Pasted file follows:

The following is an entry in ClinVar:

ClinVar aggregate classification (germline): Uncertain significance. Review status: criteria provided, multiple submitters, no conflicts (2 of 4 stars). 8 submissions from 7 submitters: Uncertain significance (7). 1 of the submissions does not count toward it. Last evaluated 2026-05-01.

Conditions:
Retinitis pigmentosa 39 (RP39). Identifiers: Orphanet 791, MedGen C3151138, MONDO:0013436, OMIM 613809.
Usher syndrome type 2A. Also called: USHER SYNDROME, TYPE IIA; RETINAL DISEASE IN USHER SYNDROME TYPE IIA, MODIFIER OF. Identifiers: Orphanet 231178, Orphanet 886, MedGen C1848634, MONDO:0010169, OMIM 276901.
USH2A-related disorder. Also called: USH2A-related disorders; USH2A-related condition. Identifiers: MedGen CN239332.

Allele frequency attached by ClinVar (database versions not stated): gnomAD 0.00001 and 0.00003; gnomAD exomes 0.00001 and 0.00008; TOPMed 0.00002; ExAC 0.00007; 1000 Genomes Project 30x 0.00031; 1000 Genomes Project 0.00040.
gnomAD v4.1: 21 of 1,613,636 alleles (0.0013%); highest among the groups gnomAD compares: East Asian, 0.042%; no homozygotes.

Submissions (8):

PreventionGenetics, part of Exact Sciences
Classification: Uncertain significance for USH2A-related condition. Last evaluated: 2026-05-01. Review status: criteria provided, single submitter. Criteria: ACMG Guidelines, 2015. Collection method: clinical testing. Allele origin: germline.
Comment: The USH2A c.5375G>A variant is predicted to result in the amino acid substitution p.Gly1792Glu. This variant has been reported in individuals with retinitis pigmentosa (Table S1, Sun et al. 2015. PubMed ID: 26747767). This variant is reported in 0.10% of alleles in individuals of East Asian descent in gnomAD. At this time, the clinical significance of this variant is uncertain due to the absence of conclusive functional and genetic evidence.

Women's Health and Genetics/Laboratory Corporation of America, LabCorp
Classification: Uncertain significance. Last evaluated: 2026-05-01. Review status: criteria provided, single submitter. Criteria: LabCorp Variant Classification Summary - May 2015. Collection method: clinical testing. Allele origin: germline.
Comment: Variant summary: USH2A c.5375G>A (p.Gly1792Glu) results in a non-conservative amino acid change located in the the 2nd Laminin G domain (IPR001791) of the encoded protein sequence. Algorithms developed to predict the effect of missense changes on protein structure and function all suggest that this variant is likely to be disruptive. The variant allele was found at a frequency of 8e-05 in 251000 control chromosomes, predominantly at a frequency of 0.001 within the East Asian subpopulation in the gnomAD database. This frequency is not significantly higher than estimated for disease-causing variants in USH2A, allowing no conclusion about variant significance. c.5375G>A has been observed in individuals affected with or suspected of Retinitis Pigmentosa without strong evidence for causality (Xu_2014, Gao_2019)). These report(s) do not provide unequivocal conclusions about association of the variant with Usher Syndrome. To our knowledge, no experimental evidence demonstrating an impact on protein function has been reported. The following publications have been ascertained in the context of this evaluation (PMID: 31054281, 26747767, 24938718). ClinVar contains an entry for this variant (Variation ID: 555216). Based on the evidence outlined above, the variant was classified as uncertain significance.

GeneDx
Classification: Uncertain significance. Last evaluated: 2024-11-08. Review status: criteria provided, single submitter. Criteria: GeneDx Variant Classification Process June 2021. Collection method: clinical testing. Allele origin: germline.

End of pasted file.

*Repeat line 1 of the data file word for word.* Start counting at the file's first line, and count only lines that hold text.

The following is an entry in ClinVar: